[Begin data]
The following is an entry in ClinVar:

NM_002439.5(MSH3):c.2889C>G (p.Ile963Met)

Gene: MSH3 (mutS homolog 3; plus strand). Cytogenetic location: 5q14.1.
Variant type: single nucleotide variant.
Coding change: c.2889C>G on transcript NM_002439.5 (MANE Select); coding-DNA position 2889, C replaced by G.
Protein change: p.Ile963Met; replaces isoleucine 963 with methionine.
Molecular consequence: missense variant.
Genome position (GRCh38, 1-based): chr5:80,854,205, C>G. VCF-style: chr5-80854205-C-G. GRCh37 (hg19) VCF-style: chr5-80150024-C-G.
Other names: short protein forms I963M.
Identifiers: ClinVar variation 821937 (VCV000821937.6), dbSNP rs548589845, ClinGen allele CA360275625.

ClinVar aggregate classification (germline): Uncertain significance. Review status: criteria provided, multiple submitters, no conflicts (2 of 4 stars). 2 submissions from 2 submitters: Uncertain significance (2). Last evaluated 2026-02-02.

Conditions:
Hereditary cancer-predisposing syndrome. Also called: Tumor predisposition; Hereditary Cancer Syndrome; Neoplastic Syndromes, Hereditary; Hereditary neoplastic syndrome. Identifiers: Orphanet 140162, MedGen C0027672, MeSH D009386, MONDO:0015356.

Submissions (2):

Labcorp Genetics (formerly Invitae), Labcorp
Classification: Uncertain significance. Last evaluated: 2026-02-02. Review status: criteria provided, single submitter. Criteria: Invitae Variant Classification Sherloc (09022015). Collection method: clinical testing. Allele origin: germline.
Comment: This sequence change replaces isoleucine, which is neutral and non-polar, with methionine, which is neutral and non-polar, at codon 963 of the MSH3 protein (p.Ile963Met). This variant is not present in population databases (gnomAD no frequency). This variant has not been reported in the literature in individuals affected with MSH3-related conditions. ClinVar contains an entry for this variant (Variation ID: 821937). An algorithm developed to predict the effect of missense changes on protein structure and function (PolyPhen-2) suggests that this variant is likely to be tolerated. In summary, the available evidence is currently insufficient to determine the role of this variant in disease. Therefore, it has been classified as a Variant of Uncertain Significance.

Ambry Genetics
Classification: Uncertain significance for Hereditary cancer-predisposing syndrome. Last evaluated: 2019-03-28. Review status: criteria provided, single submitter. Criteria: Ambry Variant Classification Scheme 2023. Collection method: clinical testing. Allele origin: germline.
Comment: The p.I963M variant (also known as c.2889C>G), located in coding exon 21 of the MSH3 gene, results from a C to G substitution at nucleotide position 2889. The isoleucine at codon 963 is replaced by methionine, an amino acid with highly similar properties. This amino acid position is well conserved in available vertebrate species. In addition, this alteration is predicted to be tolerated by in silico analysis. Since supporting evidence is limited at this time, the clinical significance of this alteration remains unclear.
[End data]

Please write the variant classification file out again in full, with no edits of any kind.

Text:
The following is an entry in ClinVar:

NM_002439.5(MSH3):c.2889C>G (p.Ile963Met)

Gene: MSH3 (mutS homolog 3; plus strand). Cytogenetic location: 5q14.1.
Variant type: single nucleotide variant.
Coding change: c.2889C>G on transcript NM_002439.5 (MANE Select); coding-DNA position 2889, C replaced by G.
Protein change: p.Ile963Met; replaces isoleucine 963 with methionine.
Molecular consequence: missense variant.
Genome position (GRCh38, 1-based): chr5:80,854,205, C>G. VCF-style: chr5-80854205-C-G. GRCh37 (hg19) VCF-style: chr5-80150024-C-G.
Other names: short protein forms I963M.
Identifiers: ClinVar variation 821937 (VCV000821937.6), dbSNP rs548589845, ClinGen allele CA360275625.

ClinVar aggregate classification (germline): Uncertain significance. Review status: criteria provided, multiple submitters, no conflicts (2 of 4 stars). 2 submissions from 2 submitters: Uncertain significance (2). Last evaluated 2026-02-02.

Conditions:
Hereditary cancer-predisposing syndrome. Also called: Tumor predisposition; Hereditary Cancer Syndrome; Neoplastic Syndromes, Hereditary; Hereditary neoplastic syndrome. Identifiers: Orphanet 140162, MedGen C0027672, MeSH D009386, MONDO:0015356.

Submissions (2):

Labcorp Genetics (formerly Invitae), Labcorp
Classification: Uncertain significance. Last evaluated: 2026-02-02. Review status: criteria provided, single submitter. Criteria: Invitae Variant Classification Sherloc (09022015). Collection method: clinical testing. Allele origin: germline.
Comment: This sequence change replaces isoleucine, which is neutral and non-polar, with methionine, which is neutral and non-polar, at codon 963 of the MSH3 protein (p.Ile963Met). This variant is not present in population databases (gnomAD no frequency). This variant has not been reported in the literature in individuals affected with MSH3-related conditions. ClinVar contains an entry for this variant (Variation ID: 821937). An algorithm developed to predict the effect of missense changes on protein structure and function (PolyPhen-2) suggests that this variant is likely to be tolerated. In summary, the available evidence is currently insufficient to determine the role of this variant in disease. Therefore, it has been classified as a Variant of Uncertain Significance.

Ambry Genetics
Classification: Uncertain significance for Hereditary cancer-predisposing syndrome. Last evaluated: 2019-03-28. Review status: criteria provided, single submitter. Criteria: Ambry Variant Classification Scheme 2023. Collection method: clinical testing. Allele origin: germline.
Comment: The p.I963M variant (also known as c.2889C>G), located in coding exon 21 of the MSH3 gene, results from a C to G substitution at nucleotide position 2889. The isoleucine at codon 963 is replaced by methionine, an amino acid with highly similar properties. This amino acid position is well conserved in available vertebrate species. In addition, this alteration is predicted to be tolerated by in silico analysis. Since supporting evidence is limited at this time, the clinical significance of this alteration remains unclear.